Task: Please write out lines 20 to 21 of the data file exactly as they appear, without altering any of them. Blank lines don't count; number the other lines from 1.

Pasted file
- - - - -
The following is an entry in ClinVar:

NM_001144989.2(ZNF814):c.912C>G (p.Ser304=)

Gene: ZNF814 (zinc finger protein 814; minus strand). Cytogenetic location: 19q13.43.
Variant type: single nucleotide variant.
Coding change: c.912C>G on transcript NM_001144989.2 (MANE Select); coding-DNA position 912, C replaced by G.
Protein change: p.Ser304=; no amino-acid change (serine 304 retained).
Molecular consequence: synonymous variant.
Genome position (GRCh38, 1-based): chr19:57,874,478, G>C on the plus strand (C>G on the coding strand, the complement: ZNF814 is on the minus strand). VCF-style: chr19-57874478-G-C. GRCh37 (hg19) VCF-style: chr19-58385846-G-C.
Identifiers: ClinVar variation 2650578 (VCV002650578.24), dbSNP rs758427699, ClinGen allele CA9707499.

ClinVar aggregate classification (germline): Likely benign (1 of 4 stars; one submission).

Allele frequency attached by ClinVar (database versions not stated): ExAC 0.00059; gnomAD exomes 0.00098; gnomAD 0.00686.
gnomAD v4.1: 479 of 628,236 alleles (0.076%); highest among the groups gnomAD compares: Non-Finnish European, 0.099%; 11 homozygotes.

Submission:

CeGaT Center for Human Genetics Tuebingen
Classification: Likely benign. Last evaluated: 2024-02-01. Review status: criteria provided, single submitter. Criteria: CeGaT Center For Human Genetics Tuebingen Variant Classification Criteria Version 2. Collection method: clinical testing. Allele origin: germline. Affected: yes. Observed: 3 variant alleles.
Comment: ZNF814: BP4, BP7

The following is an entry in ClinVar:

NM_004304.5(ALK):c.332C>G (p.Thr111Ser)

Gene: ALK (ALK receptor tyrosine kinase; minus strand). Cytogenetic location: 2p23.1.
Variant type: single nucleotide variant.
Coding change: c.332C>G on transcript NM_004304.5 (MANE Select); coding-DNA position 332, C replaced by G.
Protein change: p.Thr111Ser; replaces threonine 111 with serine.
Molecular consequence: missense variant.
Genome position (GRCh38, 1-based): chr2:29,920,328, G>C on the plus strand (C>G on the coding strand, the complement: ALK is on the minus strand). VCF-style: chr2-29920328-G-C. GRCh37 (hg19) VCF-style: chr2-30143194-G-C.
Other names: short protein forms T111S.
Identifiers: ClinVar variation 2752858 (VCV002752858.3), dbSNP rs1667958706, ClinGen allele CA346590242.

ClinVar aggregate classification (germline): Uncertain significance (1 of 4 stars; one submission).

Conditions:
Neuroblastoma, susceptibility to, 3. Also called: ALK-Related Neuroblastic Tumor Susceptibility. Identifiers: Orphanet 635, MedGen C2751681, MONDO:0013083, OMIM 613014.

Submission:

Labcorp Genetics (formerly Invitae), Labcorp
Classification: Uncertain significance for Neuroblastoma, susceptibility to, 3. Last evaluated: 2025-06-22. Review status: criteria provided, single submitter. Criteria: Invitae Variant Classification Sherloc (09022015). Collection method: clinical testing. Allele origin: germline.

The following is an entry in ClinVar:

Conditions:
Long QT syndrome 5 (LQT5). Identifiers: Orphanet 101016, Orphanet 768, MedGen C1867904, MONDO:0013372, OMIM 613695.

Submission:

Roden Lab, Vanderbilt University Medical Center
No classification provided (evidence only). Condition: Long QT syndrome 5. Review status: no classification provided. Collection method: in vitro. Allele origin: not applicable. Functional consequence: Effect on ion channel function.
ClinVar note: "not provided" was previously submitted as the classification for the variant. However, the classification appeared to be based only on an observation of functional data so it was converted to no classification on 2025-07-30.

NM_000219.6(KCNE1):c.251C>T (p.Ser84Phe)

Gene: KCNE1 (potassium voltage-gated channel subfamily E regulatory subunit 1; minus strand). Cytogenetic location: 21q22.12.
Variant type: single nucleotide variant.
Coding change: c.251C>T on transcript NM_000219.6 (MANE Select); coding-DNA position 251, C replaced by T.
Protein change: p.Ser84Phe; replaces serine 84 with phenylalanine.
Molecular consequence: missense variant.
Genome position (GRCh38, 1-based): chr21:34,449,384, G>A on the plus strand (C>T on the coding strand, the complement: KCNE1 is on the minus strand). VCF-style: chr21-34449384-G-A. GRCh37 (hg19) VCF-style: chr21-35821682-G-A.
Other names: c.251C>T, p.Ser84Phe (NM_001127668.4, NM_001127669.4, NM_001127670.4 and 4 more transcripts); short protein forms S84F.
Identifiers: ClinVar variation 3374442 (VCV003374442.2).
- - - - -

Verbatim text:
Variant type: single nucleotide variant.
Coding change: c.332C>G on transcript NM_004304.5 (MANE Select); coding-DNA position 332, C replaced by G.